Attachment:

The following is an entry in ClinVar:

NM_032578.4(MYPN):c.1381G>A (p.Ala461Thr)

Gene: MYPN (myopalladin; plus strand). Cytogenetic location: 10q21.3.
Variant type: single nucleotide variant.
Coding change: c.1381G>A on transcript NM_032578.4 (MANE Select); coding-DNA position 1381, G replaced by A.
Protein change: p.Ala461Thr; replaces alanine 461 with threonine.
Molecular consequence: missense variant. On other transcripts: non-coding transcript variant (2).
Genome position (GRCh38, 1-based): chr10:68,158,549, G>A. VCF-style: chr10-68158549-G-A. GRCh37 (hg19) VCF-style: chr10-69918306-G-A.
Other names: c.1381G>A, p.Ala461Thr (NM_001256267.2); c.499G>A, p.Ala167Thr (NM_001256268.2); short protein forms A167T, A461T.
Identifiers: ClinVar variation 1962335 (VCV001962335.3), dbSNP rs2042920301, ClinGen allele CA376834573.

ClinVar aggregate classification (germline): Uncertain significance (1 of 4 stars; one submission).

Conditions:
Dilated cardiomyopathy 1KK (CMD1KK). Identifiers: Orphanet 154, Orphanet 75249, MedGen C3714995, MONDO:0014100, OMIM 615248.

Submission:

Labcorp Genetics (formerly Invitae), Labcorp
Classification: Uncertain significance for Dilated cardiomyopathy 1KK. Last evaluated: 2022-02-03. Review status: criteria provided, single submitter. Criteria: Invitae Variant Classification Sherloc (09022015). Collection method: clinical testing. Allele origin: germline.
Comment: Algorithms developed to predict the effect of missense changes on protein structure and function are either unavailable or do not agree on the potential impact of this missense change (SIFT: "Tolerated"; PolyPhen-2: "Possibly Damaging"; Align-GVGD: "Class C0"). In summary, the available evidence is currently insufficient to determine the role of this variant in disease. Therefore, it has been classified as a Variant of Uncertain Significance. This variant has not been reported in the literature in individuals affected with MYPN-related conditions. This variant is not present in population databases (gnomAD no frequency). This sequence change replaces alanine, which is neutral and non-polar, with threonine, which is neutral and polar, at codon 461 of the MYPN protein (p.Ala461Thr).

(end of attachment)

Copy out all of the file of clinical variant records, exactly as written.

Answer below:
The following is an entry in ClinVar:

NM_032578.4(MYPN):c.1381G>A (p.Ala461Thr)

Gene: MYPN (myopalladin; plus strand). Cytogenetic location: 10q21.3.
Variant type: single nucleotide variant.
Coding change: c.1381G>A on transcript NM_032578.4 (MANE Select); coding-DNA position 1381, G replaced by A.
Protein change: p.Ala461Thr; replaces alanine 461 with threonine.
Molecular consequence: missense variant. On other transcripts: non-coding transcript variant (2).
Genome position (GRCh38, 1-based): chr10:68,158,549, G>A. VCF-style: chr10-68158549-G-A. GRCh37 (hg19) VCF-style: chr10-69918306-G-A.
Other names: c.1381G>A, p.Ala461Thr (NM_001256267.2); c.499G>A, p.Ala167Thr (NM_001256268.2); short protein forms A167T, A461T.
Identifiers: ClinVar variation 1962335 (VCV001962335.3), dbSNP rs2042920301, ClinGen allele CA376834573.

ClinVar aggregate classification (germline): Uncertain significance (1 of 4 stars; one submission).

Conditions:
Dilated cardiomyopathy 1KK (CMD1KK). Identifiers: Orphanet 154, Orphanet 75249, MedGen C3714995, MONDO:0014100, OMIM 615248.

Submission:

Labcorp Genetics (formerly Invitae), Labcorp
Classification: Uncertain significance for Dilated cardiomyopathy 1KK. Last evaluated: 2022-02-03. Review status: criteria provided, single submitter. Criteria: Invitae Variant Classification Sherloc (09022015). Collection method: clinical testing. Allele origin: germline.
Comment: Algorithms developed to predict the effect of missense changes on protein structure and function are either unavailable or do not agree on the potential impact of this missense change (SIFT: "Tolerated"; PolyPhen-2: "Possibly Damaging"; Align-GVGD: "Class C0"). In summary, the available evidence is currently insufficient to determine the role of this variant in disease. Therefore, it has been classified as a Variant of Uncertain Significance. This variant has not been reported in the literature in individuals affected with MYPN-related conditions. This variant is not present in population databases (gnomAD no frequency). This sequence change replaces alanine, which is neutral and non-polar, with threonine, which is neutral and polar, at codon 461 of the MYPN protein (p.Ala461Thr).